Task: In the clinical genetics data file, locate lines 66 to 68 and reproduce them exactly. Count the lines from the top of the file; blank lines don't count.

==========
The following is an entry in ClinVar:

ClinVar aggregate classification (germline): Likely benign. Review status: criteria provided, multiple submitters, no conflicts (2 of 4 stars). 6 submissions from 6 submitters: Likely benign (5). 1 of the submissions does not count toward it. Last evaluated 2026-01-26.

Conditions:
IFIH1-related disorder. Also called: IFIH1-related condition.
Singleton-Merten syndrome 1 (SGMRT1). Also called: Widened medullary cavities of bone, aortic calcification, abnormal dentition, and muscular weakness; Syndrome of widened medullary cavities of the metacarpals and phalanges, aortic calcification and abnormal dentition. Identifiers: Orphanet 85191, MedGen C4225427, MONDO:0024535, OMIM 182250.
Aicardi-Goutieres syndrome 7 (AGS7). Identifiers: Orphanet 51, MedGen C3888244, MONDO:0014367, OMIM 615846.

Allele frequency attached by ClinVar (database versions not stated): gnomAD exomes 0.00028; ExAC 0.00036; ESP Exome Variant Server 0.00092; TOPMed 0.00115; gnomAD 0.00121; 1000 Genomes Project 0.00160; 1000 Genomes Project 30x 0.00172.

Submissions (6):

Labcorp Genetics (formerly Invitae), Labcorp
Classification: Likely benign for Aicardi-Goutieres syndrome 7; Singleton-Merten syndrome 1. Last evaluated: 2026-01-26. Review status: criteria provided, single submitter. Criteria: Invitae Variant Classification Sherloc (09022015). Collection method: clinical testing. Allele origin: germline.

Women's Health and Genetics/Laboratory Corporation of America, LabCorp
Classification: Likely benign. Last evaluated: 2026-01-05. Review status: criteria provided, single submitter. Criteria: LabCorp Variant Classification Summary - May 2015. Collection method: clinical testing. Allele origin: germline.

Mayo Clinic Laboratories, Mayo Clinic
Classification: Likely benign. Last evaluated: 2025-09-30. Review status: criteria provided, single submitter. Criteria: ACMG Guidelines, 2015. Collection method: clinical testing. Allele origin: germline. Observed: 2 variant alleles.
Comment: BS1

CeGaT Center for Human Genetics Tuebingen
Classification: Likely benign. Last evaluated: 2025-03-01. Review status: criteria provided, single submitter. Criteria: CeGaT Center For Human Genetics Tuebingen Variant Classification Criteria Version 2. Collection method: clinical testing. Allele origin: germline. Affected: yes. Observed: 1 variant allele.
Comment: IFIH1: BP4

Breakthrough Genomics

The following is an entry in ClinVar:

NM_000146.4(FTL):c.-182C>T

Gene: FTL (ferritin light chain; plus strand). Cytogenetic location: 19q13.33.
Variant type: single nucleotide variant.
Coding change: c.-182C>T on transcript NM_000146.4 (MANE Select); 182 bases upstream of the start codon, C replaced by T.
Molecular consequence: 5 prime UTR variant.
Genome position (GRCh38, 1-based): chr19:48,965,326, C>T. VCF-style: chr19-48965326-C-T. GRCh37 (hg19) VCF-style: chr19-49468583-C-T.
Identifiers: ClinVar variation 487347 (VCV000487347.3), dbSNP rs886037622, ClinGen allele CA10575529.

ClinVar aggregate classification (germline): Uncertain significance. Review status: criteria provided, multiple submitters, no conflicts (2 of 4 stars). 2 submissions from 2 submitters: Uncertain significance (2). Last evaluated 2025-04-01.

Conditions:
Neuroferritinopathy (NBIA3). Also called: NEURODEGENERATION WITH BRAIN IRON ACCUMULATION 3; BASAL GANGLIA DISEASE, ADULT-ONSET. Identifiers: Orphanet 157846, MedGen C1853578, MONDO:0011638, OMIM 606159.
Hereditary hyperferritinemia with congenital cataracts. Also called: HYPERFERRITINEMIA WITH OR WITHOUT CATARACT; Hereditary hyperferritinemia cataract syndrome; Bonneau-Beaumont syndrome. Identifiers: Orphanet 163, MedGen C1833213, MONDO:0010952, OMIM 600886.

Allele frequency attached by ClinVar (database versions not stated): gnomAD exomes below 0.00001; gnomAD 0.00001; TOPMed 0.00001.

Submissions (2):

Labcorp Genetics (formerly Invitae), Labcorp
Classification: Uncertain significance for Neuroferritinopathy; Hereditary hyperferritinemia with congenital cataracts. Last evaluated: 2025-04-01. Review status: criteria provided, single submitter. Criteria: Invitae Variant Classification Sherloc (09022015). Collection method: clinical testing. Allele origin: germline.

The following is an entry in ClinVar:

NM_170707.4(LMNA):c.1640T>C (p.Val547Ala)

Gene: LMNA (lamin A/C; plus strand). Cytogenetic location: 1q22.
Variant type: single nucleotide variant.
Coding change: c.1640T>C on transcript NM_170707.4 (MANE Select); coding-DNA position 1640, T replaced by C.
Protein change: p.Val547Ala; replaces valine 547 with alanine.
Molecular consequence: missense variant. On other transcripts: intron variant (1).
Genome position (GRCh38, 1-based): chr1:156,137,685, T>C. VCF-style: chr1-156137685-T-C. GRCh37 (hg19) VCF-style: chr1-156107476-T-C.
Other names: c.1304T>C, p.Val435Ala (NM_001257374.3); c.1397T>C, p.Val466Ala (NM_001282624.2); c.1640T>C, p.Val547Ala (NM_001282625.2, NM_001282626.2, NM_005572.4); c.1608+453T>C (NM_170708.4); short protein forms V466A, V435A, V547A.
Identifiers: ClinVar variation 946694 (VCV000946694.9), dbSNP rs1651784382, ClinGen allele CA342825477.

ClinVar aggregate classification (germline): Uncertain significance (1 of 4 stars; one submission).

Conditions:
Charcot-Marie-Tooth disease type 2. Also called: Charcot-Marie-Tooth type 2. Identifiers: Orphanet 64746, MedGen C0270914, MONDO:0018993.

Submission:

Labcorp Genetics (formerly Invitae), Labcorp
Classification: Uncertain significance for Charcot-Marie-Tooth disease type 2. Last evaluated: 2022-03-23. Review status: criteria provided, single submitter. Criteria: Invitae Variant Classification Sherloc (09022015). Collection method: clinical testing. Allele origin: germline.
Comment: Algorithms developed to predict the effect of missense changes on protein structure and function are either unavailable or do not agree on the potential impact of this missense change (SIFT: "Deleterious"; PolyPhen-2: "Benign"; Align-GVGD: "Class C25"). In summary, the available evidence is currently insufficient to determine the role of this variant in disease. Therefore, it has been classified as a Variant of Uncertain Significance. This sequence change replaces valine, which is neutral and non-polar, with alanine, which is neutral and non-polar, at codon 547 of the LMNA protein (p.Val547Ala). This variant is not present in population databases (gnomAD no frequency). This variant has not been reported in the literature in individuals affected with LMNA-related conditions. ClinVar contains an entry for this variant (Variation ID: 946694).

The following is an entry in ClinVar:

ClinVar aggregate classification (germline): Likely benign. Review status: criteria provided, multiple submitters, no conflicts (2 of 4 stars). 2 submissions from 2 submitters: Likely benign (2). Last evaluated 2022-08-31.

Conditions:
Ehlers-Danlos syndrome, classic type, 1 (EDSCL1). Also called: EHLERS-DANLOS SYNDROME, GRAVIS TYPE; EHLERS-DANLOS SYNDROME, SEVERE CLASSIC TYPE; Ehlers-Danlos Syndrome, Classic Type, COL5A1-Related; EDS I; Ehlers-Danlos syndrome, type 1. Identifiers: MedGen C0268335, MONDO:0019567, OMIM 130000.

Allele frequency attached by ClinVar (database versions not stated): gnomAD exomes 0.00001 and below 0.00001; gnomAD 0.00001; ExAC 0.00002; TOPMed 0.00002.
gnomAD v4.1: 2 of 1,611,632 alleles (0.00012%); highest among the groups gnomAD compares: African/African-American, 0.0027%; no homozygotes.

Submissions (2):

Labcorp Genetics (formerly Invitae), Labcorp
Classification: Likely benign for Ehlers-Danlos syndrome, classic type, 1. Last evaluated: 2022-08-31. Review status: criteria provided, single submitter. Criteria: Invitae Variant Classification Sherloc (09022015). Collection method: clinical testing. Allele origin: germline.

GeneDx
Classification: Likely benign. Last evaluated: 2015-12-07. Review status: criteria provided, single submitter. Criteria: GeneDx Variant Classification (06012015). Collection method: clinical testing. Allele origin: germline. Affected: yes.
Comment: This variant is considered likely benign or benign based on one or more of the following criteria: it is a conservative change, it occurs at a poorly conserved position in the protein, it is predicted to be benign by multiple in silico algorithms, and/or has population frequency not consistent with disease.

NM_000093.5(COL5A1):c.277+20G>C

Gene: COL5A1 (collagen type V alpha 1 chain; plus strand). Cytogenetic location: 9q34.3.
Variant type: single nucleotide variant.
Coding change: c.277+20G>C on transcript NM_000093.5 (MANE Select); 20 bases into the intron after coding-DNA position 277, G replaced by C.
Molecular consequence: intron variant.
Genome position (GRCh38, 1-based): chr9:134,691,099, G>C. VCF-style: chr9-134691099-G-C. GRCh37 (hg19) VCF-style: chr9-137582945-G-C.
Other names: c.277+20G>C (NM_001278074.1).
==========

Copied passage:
Gene: COL5A1 (collagen type V alpha 1 chain; plus strand). Cytogenetic location: 9q34.3.
Variant type: single nucleotide variant.
Coding change: c.277+20G>C on transcript NM_000093.5 (MANE Select); 20 bases into the intron after coding-DNA position 277, G replaced by C.